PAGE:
• Thea Derks said she has always tried to limit energy usage but has been even more conscious of the need since Russia invaded Ukraine. She takes a shower just once a week and keeps it under five minutes, and the rest of the time just uses a washcloth. Ms. Derks, 58, relies on a bike for transportation but said she doesn’t get sweaty enough to warrant frequent showers, calling them “completely superfluous.”
  • Meindert cares so much about the climate that in traveling to Greece last month, he took a four-day train ride to avoid the carbon emissions involved in flying. Yet has no plans he to shorten his showers, which he said max out at 10 minutes. He said the energy saved from shorter showers is minimal, while wholesale changes, such as energy cuts to major industries, are needed to reduce reliance on fossil fuels.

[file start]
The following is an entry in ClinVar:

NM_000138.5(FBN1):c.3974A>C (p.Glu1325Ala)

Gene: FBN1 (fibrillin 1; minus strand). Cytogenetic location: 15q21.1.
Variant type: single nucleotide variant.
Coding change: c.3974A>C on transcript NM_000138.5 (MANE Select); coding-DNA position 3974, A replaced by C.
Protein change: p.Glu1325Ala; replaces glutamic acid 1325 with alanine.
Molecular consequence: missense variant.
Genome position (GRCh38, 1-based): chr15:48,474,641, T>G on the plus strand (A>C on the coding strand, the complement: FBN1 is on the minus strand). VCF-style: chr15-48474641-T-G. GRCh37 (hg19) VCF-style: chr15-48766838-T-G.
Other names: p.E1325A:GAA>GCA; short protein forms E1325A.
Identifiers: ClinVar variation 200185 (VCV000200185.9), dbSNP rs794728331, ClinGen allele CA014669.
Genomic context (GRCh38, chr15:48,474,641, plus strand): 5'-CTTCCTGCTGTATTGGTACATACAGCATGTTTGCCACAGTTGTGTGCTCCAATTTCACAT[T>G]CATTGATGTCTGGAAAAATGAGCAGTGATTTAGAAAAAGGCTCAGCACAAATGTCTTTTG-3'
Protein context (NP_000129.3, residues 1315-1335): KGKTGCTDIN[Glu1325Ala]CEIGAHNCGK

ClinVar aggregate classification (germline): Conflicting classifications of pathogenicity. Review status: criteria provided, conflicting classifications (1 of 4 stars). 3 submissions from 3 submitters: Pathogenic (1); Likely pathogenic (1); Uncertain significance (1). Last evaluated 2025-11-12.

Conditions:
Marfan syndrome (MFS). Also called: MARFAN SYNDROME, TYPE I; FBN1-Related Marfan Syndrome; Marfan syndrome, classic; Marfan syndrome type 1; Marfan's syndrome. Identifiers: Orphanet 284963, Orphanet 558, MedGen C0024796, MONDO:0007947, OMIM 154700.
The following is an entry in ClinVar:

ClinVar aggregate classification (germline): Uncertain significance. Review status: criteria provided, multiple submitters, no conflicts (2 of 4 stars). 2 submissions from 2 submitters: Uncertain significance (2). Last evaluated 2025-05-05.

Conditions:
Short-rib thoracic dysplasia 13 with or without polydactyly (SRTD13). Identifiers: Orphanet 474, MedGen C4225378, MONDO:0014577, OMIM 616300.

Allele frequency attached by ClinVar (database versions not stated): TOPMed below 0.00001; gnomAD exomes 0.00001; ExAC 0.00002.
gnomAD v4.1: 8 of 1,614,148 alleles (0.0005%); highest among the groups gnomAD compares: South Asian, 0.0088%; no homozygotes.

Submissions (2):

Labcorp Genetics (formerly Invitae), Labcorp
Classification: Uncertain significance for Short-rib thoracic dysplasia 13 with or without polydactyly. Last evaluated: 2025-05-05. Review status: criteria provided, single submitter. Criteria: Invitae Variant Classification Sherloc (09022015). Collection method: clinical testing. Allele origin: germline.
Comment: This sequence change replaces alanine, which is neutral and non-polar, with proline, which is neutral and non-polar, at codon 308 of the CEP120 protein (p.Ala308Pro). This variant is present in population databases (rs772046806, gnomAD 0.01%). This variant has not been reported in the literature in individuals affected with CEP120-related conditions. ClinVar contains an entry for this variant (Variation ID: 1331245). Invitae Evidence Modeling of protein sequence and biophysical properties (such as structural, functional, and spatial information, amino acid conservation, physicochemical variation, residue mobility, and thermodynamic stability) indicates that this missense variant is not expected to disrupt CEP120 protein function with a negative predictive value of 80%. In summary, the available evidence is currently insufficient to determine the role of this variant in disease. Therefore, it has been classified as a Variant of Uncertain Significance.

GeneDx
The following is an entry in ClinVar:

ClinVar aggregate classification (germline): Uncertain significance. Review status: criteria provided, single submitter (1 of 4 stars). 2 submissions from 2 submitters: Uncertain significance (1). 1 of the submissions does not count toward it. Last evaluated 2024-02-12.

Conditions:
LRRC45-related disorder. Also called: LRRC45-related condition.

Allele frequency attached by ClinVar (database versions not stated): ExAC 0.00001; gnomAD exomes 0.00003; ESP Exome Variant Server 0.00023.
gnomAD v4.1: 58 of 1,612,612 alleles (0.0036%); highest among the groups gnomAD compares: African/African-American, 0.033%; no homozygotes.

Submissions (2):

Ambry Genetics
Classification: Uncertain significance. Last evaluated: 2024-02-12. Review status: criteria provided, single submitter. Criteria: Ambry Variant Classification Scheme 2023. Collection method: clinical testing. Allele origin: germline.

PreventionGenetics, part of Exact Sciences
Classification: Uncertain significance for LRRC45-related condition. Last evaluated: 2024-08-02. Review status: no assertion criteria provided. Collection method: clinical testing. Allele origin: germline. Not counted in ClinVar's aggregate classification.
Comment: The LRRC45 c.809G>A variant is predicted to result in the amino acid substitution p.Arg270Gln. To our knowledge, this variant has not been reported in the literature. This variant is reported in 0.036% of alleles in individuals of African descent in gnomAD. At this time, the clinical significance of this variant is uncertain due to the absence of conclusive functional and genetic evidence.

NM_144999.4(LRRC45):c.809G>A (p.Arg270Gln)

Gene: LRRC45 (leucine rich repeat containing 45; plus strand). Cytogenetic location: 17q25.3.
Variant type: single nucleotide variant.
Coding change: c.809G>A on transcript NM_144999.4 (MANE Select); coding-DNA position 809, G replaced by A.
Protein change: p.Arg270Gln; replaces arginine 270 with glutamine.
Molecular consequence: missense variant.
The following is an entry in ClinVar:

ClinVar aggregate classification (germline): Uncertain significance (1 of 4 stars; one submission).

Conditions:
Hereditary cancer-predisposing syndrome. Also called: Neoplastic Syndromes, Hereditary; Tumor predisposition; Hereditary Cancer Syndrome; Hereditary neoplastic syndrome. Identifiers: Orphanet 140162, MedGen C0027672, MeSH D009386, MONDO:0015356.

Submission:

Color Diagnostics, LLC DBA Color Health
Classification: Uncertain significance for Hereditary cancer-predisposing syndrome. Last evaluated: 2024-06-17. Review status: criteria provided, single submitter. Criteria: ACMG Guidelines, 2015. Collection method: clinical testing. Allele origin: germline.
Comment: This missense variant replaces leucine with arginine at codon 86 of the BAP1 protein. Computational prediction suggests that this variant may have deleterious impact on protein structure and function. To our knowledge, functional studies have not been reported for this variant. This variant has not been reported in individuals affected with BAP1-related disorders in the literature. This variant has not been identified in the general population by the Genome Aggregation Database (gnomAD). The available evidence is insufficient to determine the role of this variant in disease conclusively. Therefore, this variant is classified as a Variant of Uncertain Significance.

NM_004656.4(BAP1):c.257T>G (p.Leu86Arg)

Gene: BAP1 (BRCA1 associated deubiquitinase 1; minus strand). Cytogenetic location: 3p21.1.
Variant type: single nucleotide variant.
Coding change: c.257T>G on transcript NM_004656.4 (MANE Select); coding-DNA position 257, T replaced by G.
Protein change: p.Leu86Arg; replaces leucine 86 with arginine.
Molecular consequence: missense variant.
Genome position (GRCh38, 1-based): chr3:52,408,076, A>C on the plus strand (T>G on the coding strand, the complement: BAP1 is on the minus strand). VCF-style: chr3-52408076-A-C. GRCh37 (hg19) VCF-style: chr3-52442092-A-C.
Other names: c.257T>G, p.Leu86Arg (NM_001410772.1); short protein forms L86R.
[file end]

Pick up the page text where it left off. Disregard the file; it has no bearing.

• Relinde claims that five minutes isn’t enough for a decent shower.“I’ve gotta wash the hair, shave my legs and everything. That takes 10 or 12 minutes,” she said. Ms. van Dorresteijn said that when she stays with her parents, she rebels. Her father has a six-minute shower timer. She flips it twice.

Personally, I don’t see the problem, since my showers only last between 3-4 minutes. But I do take a shower six days a week. Compared to Thea over the course of a week, I am a water hog. There’s no way I could skip a shower after a workout that leaves me dripping with sweat.

And while I certainly enjoy that shower, I think my family, colleagues, and students may appreciate it even more…

*image from Charleston Magazine

58 thoughts on “Forget Dine and Dash, Now There’s Splash and Dash